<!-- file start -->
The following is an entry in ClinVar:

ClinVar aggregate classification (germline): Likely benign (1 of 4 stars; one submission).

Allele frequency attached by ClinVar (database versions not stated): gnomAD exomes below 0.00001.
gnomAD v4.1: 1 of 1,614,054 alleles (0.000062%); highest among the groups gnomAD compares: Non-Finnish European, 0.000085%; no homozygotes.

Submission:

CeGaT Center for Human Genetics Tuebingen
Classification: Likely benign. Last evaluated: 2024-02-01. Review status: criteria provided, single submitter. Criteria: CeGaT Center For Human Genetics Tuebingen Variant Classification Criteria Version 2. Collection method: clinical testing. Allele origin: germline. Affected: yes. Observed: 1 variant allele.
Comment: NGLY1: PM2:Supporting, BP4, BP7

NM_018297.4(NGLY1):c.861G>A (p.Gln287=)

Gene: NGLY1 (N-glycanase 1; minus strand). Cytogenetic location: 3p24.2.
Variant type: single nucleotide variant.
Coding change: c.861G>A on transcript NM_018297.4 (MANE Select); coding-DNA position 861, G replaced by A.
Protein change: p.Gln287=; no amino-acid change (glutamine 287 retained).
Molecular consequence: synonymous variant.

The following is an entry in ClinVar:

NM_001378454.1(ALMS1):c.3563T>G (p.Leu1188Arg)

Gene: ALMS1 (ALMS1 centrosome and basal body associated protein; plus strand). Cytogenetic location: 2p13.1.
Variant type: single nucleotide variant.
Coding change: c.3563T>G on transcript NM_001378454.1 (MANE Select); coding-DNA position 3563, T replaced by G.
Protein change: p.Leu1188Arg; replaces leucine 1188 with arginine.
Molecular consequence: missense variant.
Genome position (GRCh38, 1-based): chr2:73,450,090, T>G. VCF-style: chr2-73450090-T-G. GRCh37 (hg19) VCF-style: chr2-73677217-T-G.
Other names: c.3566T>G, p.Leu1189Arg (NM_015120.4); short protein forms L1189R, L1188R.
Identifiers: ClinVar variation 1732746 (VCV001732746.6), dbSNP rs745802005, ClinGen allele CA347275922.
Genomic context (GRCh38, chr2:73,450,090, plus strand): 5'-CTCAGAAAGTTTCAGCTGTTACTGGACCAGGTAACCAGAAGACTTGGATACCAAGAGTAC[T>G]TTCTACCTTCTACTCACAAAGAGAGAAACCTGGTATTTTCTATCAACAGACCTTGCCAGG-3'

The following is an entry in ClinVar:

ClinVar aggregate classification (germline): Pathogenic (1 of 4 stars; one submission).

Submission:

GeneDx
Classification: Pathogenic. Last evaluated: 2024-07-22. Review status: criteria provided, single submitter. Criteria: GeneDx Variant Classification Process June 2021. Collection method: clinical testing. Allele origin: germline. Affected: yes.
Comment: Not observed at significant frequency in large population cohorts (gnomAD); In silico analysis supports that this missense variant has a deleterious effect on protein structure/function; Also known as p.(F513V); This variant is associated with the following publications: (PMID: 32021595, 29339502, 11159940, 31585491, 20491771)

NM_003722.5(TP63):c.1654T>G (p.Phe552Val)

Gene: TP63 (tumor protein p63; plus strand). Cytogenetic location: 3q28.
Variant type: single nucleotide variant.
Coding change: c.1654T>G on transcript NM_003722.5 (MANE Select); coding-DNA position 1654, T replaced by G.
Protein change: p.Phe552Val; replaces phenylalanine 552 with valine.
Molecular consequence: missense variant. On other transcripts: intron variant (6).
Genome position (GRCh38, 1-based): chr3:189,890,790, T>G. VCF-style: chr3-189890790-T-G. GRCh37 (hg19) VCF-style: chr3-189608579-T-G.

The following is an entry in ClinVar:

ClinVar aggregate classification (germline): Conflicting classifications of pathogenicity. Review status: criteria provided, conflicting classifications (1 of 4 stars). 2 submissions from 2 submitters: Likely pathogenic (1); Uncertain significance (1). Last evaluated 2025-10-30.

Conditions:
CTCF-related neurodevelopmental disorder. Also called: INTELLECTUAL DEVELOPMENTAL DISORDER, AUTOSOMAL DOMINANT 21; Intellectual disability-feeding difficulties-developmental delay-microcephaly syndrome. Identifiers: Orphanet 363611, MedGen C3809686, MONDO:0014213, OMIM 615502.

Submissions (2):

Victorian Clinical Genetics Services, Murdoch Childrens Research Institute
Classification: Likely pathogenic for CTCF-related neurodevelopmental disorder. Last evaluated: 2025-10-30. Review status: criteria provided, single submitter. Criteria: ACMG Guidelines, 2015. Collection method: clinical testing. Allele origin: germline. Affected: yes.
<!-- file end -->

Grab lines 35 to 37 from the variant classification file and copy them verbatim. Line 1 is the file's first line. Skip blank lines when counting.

Coding change: c.1654T>G on transcript NM_003722.5 (MANE Select); coding-DNA position 1654, T replaced by G.
Protein change: p.Phe552Val; replaces phenylalanine 552 with valine.
Molecular consequence: missense variant. On other transcripts: intron variant (6).